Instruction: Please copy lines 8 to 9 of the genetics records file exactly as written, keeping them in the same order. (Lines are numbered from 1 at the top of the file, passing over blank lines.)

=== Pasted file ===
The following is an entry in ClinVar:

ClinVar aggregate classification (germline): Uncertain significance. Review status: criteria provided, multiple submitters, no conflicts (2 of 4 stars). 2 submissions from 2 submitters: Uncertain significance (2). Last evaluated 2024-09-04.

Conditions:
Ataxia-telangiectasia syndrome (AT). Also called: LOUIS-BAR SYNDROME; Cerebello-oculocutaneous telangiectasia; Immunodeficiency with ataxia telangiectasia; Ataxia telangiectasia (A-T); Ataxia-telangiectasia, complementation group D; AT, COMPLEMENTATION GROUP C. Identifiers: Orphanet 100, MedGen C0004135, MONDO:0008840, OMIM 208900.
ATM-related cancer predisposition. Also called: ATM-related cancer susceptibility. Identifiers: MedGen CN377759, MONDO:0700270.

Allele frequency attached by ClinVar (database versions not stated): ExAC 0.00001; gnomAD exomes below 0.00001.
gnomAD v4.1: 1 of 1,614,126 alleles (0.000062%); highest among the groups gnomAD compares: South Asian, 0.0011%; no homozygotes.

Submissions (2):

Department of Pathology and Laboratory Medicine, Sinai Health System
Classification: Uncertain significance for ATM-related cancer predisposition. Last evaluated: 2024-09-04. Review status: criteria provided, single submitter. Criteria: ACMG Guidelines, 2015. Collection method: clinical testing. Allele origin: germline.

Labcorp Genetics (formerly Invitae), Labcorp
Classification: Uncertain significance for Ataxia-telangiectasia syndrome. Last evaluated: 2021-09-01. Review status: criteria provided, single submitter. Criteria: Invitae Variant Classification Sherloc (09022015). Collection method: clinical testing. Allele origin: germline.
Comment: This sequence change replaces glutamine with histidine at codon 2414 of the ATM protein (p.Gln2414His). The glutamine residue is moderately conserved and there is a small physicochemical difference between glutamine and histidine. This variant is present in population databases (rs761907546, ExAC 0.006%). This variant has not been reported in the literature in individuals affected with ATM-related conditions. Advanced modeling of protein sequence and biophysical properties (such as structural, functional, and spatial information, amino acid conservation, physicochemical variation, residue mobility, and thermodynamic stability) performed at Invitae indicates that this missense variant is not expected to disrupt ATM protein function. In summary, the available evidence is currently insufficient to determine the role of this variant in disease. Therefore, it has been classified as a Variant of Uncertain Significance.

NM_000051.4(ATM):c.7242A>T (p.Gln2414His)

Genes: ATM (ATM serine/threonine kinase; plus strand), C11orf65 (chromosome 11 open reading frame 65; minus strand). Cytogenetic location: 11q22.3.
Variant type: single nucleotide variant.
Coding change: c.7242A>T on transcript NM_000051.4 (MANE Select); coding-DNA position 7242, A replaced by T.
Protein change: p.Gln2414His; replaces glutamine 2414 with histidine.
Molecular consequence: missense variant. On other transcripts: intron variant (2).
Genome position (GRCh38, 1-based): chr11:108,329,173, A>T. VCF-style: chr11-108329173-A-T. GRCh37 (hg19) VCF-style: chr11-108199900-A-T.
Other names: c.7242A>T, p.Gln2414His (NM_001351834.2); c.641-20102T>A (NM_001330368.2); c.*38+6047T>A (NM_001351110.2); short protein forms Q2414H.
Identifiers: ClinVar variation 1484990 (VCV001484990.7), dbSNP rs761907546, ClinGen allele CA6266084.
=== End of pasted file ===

Submissions (2):

Department of Pathology and Laboratory Medicine, Sinai Health System